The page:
by: Peter J. Gallagher (@pjsgallagher) (LinkedIn)
I have written about the enforceability of waivers in health club membership agreements before, including just last week. Now the Appellate Decision has issued another decision on this same topic, Crossing-Lyons v. Town Sports International, Inc., which nicely illustrates the types of injuries that are covered by these agreements and those that are not.
First, a little background. The two seminal cases on this issue are Stelluti v. Casapenn and Walters v. YMCA , both of which I have written about before.
In Stelluti, plaintiff was injured when the handlebars of her stationary bike dislodged and caused her to fall during a spin class. The New Jersey Supreme Court held that these injuries were covered under the broad release in plaintiff's membership agreement. It reasoned that exercising entails vigorous physical exertion (depending, of course, on the person exercising – I am not sure my time on the stationary bike this morning was terribly vigorous), and that the member assumes some risks — faulty equipment, improper use of equipment, inadequate instruction, inexperience, poor physical condition of the user, or excessive exertion — as a result. While a health club must maintain its premises in a condition safe from known or discoverable defects, it need not ensure the safety of members who voluntarily assume some risk by engaging in strenuous physical activities that have a potential to result in injuries.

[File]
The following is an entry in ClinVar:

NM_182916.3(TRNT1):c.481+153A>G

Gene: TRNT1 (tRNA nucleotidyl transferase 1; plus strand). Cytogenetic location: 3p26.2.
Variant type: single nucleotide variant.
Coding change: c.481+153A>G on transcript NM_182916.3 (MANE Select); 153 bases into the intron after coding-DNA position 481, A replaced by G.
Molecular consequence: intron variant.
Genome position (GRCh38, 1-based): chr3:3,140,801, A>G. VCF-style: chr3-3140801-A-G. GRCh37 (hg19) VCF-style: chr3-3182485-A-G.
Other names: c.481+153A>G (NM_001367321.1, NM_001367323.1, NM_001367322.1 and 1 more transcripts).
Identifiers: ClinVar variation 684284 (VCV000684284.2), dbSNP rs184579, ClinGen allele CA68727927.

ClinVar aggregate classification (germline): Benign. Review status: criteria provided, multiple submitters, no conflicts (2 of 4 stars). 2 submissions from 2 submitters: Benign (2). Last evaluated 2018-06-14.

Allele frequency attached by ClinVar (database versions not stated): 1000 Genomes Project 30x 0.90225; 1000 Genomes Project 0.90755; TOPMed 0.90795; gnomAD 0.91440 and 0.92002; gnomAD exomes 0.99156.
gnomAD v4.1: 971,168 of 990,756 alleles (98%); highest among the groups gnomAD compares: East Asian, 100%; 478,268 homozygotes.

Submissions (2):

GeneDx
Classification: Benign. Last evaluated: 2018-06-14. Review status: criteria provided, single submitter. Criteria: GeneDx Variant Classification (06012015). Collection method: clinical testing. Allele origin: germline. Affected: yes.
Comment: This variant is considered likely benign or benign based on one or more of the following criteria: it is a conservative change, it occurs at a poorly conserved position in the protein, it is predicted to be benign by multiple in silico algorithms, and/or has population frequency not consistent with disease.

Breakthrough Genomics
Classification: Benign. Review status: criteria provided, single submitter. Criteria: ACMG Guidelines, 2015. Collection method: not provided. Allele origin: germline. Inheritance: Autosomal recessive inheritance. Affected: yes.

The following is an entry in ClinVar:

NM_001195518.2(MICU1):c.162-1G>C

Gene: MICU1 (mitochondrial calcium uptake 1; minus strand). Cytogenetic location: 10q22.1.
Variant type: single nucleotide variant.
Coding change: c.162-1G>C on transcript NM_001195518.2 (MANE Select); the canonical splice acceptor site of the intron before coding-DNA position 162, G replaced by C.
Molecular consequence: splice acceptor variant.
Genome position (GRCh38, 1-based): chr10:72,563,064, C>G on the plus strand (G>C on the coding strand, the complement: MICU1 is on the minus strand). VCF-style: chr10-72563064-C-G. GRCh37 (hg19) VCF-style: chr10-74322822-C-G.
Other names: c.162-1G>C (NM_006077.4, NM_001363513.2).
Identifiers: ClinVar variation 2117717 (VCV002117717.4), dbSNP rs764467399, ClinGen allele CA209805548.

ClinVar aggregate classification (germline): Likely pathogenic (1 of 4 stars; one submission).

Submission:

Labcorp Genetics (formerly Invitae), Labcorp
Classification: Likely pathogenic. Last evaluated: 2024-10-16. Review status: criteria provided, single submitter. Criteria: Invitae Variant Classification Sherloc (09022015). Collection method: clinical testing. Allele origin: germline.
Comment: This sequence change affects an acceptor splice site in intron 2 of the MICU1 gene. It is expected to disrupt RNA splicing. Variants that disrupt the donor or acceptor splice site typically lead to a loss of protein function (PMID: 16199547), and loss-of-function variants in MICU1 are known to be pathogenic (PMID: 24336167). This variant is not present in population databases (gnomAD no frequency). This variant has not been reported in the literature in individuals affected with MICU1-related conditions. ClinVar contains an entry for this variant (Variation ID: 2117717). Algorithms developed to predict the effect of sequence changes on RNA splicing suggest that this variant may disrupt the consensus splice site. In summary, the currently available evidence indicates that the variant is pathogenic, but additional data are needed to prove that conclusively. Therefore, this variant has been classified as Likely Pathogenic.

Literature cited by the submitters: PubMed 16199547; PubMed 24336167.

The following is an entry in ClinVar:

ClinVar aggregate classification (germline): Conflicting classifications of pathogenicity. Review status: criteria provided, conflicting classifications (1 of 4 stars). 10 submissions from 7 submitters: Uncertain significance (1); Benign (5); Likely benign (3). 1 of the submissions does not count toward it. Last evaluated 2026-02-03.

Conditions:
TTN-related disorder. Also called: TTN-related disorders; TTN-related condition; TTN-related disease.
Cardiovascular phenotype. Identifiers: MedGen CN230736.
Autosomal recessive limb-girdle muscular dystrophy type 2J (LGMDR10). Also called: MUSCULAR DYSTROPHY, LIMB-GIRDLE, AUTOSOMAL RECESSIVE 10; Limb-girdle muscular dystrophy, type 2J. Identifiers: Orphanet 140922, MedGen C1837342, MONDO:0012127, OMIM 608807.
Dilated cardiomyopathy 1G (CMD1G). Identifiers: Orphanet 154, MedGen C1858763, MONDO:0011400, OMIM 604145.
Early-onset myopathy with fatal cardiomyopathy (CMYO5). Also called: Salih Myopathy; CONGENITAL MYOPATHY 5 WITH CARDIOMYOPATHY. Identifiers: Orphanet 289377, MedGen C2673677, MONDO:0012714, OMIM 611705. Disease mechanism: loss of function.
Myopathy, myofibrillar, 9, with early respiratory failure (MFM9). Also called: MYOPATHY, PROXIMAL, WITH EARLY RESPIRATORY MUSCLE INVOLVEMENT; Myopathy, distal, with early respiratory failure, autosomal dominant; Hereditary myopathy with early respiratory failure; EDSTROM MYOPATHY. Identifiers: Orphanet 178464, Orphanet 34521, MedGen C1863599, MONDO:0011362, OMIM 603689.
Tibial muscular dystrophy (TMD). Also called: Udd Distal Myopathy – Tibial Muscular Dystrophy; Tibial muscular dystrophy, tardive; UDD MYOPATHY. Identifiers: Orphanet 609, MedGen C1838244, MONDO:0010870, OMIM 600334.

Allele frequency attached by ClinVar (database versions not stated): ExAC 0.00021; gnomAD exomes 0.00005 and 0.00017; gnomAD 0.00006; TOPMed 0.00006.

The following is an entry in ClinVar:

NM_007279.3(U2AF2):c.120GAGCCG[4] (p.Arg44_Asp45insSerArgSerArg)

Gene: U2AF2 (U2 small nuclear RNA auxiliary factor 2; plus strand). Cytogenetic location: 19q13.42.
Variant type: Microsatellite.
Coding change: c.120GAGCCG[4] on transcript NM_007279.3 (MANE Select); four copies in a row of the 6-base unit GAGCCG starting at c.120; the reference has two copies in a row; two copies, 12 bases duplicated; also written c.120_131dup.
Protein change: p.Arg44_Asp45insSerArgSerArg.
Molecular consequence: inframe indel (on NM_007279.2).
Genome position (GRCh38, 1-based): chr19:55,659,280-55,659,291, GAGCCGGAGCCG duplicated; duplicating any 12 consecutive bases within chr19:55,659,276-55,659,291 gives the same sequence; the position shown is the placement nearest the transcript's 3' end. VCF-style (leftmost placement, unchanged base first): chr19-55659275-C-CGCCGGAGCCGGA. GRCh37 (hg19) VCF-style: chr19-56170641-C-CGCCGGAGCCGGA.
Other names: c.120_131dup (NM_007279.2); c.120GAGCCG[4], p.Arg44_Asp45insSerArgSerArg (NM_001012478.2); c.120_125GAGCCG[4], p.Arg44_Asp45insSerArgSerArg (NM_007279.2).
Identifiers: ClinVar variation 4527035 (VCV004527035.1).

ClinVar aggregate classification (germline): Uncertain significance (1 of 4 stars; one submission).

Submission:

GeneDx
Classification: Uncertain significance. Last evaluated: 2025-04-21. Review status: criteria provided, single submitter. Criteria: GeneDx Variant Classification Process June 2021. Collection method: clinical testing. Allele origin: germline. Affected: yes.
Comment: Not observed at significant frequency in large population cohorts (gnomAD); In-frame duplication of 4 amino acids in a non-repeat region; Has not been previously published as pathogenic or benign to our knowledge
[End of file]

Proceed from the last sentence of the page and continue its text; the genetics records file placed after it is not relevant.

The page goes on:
Continue reading “Another Day, Another Lawsuit About Injuries Suffered At A Gym (Another Reason For Me Not To Go To The Gym)”
by: Peter J. Gallagher (@pjsgallagher)
When most litigators hear the term “spoliation” nowadays, they probably think of emails, servers, document retention policies, and back-up tapes. But the Appellate Division recently reminded us that old-fashioned spoliation is still alive and well (and improper).
In Hess Corporation v. American Gardens Management Company, plaintiff sued various single-purpose entities with which plaintiff had contracted to sell oil and gas. Plaintiff also sued the individual owner of all of these entities, which were essentially judgment proof, arguing that it was entitled to pierce the corporate veil and hold him liable because he had co-mingled funds and fraudulently conveyed and diverted assets from the various corporate entities for his personal use.
During discovery, plaintiff served the individual defendant with a document request. The individual defendant failed to respond and his answer was stricken. He later moved to reinstate his answer, first arguing that he could not answer the discovery request without implicating his Fifth Amendment right against self incrimination (which the court rejected) and then claiming that he did not have many of the documents requested. Based on the latter, the court vacated its prior order and reinstated his answer.
Continue reading “Thank You, Captain Obvious — It Is Improper To Throw Your Records In A Dumpster In Advance Of A Lawsuit”